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Recently I was facilitating a session in Canberra and saw behaviour that sparked my curiosity.

As a group of nine, we were sitting in a circle having a bite to eat. Seven people were sitting in what I’d call a ‘normal’ position: facing each other with legs crossed or legs extended towards the middle. It was the other two that caught my attention, they were my co-leaders from Liberia, West Africa.

They sat with their backs to the group with their bodies and legs facing outside the circle. As the conversations flowed, they would turn their heads to look back into the circle.

As I observed this, I could see they were listening, however, how they had positioned their bodies had my mind running – It looks like they’re disengaged, maybe even uninterested. Are they aware this looks disrespectful?

Following this session, my feelings and curiosity prompted me to ask them why, when we were on the grass, did they sit like that? They shared that in their culture, feet are regarded as the dirtiest part of the body and so when sitting they choose to position their feet away from others to be respectful.

Wow. So here I was making a judgement because I thought I knew what respect looked like. Yet, this experience highlighted how my ‘normal’, can look very different to others.

Microcosms of cultural ‘norms’ exist family-to-family let alone country-to-country. To illustrate the height of one level of cultural diversity in Australia: the ABS 2016 Census found that 49% of Australians were either born overseas or had parents born overseas and across Aussie homes, there are over 300 languages spoken.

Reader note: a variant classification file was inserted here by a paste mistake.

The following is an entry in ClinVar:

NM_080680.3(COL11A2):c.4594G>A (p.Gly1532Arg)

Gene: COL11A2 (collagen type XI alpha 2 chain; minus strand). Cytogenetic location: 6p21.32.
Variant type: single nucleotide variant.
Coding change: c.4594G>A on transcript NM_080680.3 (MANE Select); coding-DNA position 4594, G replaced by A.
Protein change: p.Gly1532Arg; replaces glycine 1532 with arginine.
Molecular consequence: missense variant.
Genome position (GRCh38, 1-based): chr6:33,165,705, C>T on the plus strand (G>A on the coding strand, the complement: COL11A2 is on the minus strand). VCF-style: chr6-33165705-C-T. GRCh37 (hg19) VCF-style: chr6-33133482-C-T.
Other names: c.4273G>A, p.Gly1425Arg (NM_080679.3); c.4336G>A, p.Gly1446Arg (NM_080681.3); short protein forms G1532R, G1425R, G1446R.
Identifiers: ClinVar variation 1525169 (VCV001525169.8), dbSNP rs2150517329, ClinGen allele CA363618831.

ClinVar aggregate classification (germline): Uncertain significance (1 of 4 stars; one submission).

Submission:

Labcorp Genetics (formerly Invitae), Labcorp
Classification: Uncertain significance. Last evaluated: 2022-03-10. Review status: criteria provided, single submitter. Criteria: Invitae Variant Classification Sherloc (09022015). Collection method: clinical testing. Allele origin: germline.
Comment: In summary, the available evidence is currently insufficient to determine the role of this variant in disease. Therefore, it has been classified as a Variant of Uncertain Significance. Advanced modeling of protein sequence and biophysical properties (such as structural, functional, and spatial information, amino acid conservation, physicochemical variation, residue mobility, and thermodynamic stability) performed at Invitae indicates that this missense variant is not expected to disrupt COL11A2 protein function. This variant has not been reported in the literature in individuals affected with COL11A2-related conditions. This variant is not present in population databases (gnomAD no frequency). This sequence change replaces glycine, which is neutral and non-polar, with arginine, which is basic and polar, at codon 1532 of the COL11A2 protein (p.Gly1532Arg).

I’ve since been thinking more acutely about the diversity of people and cultures in the different organisations and teams I’m working with. What behaviours are being seen or heard in peoples day-to-day that capture their attention because they seem ‘different’? Are judgements being made? Are they curious and asking questions with a desire to understand? Are they aware of the richness that comes from conversations with people whose culture and stories are different to their own?

One of the benefits from having the conversation with my Liberian co-leaders, is that the initial feeling I had of being disconnected or just not understanding them, shifted to a deeper level of trust, respect and connection.

High performing teams create the safety and respect needed to have genuine, insightful and meaningful conversations. Unfortunately, it’s not that common.

Let’s change this: Whoever is different to you, cease the judgements, ask more questions, be curious and seek to understand.

 

Leaders set the tone through their actions

Steve joined Leading Teams in 2015 following years of facilitating leadership development programs. Steve is a Facilitator based in Adelaide.